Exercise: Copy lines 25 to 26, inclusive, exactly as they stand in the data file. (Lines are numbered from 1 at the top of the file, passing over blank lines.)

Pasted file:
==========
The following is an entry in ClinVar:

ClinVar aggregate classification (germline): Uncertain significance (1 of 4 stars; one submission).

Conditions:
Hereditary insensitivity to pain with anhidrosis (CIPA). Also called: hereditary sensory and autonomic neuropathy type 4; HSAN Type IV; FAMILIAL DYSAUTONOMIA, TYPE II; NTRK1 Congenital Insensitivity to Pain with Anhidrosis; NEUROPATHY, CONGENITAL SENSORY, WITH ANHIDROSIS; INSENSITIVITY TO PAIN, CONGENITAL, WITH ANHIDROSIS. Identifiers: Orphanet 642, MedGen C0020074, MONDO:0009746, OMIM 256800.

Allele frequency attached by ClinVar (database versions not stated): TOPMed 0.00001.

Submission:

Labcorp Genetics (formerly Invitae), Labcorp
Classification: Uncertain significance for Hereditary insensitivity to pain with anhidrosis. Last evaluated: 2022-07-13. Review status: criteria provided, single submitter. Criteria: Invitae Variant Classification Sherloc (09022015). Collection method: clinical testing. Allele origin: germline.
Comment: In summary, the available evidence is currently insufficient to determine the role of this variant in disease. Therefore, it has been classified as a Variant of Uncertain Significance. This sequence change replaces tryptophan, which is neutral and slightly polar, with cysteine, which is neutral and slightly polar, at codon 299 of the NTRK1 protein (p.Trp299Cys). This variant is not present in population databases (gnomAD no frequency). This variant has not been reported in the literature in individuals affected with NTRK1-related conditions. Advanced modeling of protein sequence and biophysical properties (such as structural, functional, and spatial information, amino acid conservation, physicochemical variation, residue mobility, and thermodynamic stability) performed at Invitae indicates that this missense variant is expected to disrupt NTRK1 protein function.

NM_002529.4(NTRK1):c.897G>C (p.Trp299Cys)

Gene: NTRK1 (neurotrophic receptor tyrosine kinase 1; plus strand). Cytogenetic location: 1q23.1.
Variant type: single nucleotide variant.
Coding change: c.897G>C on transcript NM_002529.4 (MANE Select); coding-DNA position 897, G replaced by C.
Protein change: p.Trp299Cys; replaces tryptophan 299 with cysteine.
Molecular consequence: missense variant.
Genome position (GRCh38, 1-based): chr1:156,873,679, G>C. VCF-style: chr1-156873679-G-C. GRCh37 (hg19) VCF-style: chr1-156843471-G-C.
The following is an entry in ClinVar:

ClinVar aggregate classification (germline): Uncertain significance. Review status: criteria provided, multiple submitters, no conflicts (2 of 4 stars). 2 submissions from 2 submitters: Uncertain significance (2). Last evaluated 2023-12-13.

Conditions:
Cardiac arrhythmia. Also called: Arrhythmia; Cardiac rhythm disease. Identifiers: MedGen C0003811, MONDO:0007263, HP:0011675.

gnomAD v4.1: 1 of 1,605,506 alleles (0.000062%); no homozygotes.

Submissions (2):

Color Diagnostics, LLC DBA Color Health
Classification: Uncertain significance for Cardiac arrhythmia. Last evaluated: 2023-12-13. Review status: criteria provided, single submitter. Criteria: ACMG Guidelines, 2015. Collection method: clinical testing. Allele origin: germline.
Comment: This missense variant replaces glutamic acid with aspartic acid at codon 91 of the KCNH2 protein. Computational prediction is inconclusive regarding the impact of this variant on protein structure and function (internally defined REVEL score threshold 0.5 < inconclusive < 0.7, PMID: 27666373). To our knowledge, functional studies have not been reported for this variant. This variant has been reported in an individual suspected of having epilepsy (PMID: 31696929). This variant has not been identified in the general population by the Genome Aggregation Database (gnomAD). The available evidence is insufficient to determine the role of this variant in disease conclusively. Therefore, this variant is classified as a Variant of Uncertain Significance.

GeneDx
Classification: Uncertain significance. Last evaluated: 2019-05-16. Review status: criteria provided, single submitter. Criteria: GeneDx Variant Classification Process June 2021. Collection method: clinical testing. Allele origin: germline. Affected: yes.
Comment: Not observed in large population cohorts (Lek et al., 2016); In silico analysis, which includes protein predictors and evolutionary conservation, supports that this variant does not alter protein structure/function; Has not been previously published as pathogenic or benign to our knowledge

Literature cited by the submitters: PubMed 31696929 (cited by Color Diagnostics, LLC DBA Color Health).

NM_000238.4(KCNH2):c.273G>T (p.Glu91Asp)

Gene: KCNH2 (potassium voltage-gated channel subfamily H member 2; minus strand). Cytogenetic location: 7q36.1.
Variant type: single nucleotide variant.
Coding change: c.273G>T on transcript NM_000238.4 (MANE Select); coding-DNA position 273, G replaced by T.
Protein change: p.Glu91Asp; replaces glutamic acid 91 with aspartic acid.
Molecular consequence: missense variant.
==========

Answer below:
Comment: This missense variant replaces glutamic acid with aspartic acid at codon 91 of the KCNH2 protein. Computational prediction is inconclusive regarding the impact of this variant on protein structure and function (internally defined REVEL score threshold 0.5 < inconclusive < 0.7, PMID: 27666373). To our knowledge, functional studies have not been reported for this variant. This variant has been reported in an individual suspected of having epilepsy (PMID: 31696929). This variant has not been identified in the general population by the Genome Aggregation Database (gnomAD). The available evidence is insufficient to determine the role of this variant in disease conclusively. Therefore, this variant is classified as a Variant of Uncertain Significance.

GeneDx